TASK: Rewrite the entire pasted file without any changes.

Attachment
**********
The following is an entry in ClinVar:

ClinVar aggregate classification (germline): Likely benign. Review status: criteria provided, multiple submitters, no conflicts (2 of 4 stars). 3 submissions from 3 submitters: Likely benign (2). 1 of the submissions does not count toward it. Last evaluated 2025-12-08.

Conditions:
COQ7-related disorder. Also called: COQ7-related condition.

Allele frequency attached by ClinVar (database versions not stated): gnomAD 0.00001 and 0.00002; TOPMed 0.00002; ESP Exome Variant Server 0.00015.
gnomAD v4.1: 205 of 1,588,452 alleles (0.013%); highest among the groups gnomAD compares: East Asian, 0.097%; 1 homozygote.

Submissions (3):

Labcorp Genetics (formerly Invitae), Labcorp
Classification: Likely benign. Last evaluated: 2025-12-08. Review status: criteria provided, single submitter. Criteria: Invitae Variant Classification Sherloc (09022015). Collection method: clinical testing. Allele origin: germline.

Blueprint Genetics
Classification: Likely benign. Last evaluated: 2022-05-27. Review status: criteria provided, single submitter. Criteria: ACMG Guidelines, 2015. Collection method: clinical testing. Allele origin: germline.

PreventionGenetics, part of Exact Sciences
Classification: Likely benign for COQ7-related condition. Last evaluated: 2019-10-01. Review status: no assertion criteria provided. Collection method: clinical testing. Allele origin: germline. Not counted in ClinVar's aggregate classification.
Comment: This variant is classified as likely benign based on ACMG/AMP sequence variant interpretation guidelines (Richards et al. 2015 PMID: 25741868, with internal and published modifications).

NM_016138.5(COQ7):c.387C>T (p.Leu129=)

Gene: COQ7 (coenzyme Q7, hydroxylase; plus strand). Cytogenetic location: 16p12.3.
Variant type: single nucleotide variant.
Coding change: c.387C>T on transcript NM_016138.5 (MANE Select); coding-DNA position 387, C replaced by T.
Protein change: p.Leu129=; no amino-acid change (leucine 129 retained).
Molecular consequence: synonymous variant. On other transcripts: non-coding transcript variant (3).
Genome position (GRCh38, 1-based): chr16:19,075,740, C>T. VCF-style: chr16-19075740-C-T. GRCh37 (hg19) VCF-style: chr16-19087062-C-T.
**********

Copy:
The following is an entry in ClinVar:

ClinVar aggregate classification (germline): Likely benign. Review status: criteria provided, multiple submitters, no conflicts (2 of 4 stars). 3 submissions from 3 submitters: Likely benign (2). 1 of the submissions does not count toward it. Last evaluated 2025-12-08.

Conditions:
COQ7-related disorder. Also called: COQ7-related condition.

Allele frequency attached by ClinVar (database versions not stated): gnomAD 0.00001 and 0.00002; TOPMed 0.00002; ESP Exome Variant Server 0.00015.
gnomAD v4.1: 205 of 1,588,452 alleles (0.013%); highest among the groups gnomAD compares: East Asian, 0.097%; 1 homozygote.

Submissions (3):

Labcorp Genetics (formerly Invitae), Labcorp
Classification: Likely benign. Last evaluated: 2025-12-08. Review status: criteria provided, single submitter. Criteria: Invitae Variant Classification Sherloc (09022015). Collection method: clinical testing. Allele origin: germline.

Blueprint Genetics
Classification: Likely benign. Last evaluated: 2022-05-27. Review status: criteria provided, single submitter. Criteria: ACMG Guidelines, 2015. Collection method: clinical testing. Allele origin: germline.

PreventionGenetics, part of Exact Sciences
Classification: Likely benign for COQ7-related condition. Last evaluated: 2019-10-01. Review status: no assertion criteria provided. Collection method: clinical testing. Allele origin: germline. Not counted in ClinVar's aggregate classification.
Comment: This variant is classified as likely benign based on ACMG/AMP sequence variant interpretation guidelines (Richards et al. 2015 PMID: 25741868, with internal and published modifications).

NM_016138.5(COQ7):c.387C>T (p.Leu129=)

Gene: COQ7 (coenzyme Q7, hydroxylase; plus strand). Cytogenetic location: 16p12.3.
Variant type: single nucleotide variant.
Coding change: c.387C>T on transcript NM_016138.5 (MANE Select); coding-DNA position 387, C replaced by T.
Protein change: p.Leu129=; no amino-acid change (leucine 129 retained).
Molecular consequence: synonymous variant. On other transcripts: non-coding transcript variant (3).
Genome position (GRCh38, 1-based): chr16:19,075,740, C>T. VCF-style: chr16-19075740-C-T. GRCh37 (hg19) VCF-style: chr16-19087062-C-T.